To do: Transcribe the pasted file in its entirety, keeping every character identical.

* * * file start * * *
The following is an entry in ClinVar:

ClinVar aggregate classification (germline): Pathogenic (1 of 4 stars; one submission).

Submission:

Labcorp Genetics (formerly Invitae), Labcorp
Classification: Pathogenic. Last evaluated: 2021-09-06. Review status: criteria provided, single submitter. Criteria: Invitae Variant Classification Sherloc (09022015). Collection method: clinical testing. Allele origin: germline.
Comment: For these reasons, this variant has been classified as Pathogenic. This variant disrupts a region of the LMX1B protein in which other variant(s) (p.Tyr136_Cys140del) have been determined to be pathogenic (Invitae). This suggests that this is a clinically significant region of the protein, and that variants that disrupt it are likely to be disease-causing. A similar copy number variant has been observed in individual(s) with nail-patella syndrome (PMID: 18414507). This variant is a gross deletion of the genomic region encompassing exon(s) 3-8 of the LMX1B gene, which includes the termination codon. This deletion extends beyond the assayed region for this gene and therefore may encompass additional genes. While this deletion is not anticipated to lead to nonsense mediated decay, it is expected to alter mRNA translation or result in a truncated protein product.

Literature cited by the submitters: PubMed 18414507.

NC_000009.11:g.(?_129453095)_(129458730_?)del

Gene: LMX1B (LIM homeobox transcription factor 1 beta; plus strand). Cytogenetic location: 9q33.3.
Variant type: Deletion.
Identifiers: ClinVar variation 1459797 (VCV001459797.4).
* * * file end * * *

The following is an entry in ClinVar:

ClinVar aggregate classification (germline): Pathogenic (1 of 4 stars; one submission).

Submission:

Labcorp Genetics (formerly Invitae), Labcorp
Classification: Pathogenic. Last evaluated: 2021-09-06. Review status: criteria provided, single submitter. Criteria: Invitae Variant Classification Sherloc (09022015). Collection method: clinical testing. Allele origin: germline.
Comment: For these reasons, this variant has been classified as Pathogenic. This variant disrupts a region of the LMX1B protein in which other variant(s) (p.Tyr136_Cys140del) have been determined to be pathogenic (Invitae). This suggests that this is a clinically significant region of the protein, and that variants that disrupt it are likely to be disease-causing. A similar copy number variant has been observed in individual(s) with nail-patella syndrome (PMID: 18414507). This variant is a gross deletion of the genomic region encompassing exon(s) 3-8 of the LMX1B gene, which includes the termination codon. This deletion extends beyond the assayed region for this gene and therefore may encompass additional genes. While this deletion is not anticipated to lead to nonsense mediated decay, it is expected to alter mRNA translation or result in a truncated protein product.

Literature cited by the submitters: PubMed 18414507.

NC_000009.11:g.(?_129453095)_(129458730_?)del

Gene: LMX1B (LIM homeobox transcription factor 1 beta; plus strand). Cytogenetic location: 9q33.3.
Variant type: Deletion.
Identifiers: ClinVar variation 1459797 (VCV001459797.4).